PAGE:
I have asked, with tears streaming down my cheeks, to be taken off roller coasters before the wheels started turning. I’ve had cringe-worthy, almost breakup-worthy, panic attacks on ski lifts, and I have avoided haunted houses like the plague.
Hi, I’m Michelle, and I’m an admitted wimp. For some reason, though, I love to keep traumatizing myself. I’ll try anything once just for the thrill, or at least for a good story to tell.
This new series will put my fears to the test, as I take on various challenges around San Diego. Maybe, just maybe, it will inspire you to get out of your comfort zone, too.
First up: I went into a float tank and survived.
The website for Float Sanctuary - nestled in Bankers Hill across from Balboa Park - reads, “May the experience of nothing give you everything.”
Sensory deprivation, or float tanks as they’re more commonly called, have been around since 1954 when a neuropsychiatrist named John C. Lilly thought it might be a grand idea to cut off stimuli to the brain and let it “sleep,” creating an environment in which the individual could be completely isolated.
In the late ‘70s, a few scholars began to experiment more seriously with the therapeutic benefits of these tanks. The research concluded that regular float tank sessions could provide significant relief for chronic stress-related ailments including anxiety and depression.
Recently, float tank spas have been popping up around San Diego, typically offering hourlong sessions of floating with no light, no sound and no feeling as you lay weightless in salt water.
This is not your average day spa.
A little background: I’m terrified of dark spaces and easily bored when under stimulated. In other words, I am quite possibly the worst candidate for a float tank. Leading up to my Monday night appointment, I sent text messages to a few friends who I know have floated and also survived to tell the story. I was expecting some sort of consolation.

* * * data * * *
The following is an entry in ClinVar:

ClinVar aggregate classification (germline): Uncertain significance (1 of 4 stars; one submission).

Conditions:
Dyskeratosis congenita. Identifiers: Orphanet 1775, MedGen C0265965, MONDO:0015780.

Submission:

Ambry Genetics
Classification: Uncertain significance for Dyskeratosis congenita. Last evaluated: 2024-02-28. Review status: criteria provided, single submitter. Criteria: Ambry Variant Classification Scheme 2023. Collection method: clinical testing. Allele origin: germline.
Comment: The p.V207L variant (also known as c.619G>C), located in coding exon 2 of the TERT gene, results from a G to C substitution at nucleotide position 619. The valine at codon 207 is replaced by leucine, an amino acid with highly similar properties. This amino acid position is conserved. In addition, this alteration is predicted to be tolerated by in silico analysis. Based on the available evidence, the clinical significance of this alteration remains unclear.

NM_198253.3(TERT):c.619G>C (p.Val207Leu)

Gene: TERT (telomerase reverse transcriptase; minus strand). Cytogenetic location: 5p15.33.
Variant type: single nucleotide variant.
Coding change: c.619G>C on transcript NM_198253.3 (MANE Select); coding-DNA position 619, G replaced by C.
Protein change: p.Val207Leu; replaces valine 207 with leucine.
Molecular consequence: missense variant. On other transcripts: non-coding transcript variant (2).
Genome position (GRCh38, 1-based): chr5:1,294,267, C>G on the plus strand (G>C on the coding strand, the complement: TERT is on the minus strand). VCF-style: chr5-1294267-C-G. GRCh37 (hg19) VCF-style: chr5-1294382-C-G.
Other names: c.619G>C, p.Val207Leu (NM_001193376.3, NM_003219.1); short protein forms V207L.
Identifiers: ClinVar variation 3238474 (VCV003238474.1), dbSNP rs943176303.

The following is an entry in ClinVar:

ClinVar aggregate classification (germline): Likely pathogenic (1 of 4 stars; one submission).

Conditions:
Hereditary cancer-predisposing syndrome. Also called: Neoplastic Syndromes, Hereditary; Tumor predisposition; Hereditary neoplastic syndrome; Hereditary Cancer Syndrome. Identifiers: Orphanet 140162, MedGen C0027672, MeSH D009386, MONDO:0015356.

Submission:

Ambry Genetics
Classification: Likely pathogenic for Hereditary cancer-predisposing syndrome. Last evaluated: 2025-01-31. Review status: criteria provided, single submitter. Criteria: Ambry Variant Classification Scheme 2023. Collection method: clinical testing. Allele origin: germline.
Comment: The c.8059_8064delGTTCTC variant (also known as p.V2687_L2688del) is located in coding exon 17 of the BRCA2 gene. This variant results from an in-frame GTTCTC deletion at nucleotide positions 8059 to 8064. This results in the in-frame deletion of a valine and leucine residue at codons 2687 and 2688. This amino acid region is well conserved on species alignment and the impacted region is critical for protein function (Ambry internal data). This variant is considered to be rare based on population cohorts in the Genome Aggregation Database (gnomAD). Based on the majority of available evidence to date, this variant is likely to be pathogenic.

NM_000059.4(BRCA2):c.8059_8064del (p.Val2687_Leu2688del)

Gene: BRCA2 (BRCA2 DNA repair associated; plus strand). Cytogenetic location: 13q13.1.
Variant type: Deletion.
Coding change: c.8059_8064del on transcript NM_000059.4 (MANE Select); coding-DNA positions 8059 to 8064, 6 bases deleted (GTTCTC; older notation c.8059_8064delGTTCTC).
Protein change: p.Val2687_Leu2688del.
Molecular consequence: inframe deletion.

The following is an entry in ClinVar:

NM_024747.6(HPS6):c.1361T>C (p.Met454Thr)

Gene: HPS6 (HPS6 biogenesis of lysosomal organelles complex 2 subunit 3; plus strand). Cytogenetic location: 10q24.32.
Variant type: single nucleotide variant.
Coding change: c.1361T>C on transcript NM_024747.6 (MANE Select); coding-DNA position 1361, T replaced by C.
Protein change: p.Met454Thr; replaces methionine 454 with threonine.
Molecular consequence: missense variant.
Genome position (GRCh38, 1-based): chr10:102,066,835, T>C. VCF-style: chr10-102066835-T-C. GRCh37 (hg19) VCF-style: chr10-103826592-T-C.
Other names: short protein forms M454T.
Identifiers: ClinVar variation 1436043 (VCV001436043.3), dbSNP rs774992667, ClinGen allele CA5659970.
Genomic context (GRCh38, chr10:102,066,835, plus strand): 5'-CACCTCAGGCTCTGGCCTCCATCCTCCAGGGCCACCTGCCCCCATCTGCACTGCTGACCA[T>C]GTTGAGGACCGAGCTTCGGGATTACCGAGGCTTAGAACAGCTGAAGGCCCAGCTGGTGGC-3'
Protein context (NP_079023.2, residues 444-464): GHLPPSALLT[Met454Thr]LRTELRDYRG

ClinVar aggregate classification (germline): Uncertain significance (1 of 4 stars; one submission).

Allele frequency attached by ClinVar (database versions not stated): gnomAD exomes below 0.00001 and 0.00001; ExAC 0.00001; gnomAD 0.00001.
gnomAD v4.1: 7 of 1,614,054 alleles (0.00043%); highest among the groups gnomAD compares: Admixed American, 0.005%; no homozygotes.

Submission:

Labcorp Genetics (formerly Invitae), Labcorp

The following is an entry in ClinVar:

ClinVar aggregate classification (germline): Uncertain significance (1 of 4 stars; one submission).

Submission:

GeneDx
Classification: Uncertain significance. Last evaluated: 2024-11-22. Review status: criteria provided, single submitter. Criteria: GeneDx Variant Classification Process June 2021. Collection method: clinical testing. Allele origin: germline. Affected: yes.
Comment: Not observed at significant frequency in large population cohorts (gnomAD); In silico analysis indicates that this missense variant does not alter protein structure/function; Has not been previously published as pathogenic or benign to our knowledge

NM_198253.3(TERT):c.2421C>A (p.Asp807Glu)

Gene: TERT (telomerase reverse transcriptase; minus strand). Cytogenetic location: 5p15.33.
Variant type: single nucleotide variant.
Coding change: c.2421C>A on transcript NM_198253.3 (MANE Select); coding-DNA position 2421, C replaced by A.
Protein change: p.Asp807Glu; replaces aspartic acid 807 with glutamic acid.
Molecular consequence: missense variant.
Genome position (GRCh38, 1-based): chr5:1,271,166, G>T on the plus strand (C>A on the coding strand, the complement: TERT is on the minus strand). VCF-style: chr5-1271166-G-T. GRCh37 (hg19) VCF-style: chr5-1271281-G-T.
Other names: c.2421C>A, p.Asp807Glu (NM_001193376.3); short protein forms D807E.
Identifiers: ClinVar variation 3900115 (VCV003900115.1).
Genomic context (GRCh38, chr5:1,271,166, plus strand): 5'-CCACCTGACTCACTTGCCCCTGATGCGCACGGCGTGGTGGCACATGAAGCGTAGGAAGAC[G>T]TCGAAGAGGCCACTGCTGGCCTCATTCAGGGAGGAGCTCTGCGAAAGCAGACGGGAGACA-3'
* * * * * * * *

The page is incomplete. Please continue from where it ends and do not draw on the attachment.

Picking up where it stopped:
This is a text from my best friend, Amy:
And this, from my meditating, yogi friend, Nina:
Everything I read ahead of time told me to try and mediate. Okay, sure. I’ve read “Eat, Pray, Love.” I have a CorePower Yoga tag dangling from my keychain. I can do this.
Before stepping into the tank, I was instructed to shower first to take off any chemicals, makeup and general grossness from the day. The shower is located in the same private room as the tank, and everything you could need is provided and explained. Once in my birthday suit (swimsuits are optional), it took a bit of careful maneuvering to gently lay myself into the water, plus another dose of courage to close the tank’s door, leading to complete darkness.
Address: 3138 Fifth Ave., Bankers Hill
Phone: (619) 795-9264
Price: $60 for 60 minutes
So there I am, lying on my back in about 10 inches of water heated to the average body temperature. The water is saturated with Epsom salt, allowing even the most non-floaty person to drift to the top. The antigravity benefits alone encourage decompression of the spine and eliminate pressure points on the body, so I truly felt weightless, as if I was detached in space.
While I’d love to say that my mind shut off and drifted into complete blissful oblivion, I had about 1,000 thoughts going through my head, covering everything from to-do lists to worrying about the effects of salt water on my hair.
Time is difficult to pin down, but probably about halfway through, I sort of drifted off between these thoughts and entered into that warm, cozy space you feel right before you fall asleep. Research has told me that this is the brainwaves transitioning from beta to theta, which typically occurs before sleep and again at waking. In a float tank, you’re able to reach a theta state without losing consciousness. I was also informed that the more often one floats, the longer the theta period can be, enhancing creativity or problem-solving.
Music hummed when my time was up, and I carefully exited, toweled off and walked sleepily back to my car. While the potential to enter into this total mindless mode is certainly there, it might take a few more tries until I reach it with ease.
Do you have a dare for me? Send an email to michelle.dederko@... with subject line “I dare you.”
Or dare me in a Tweet! @michelledederko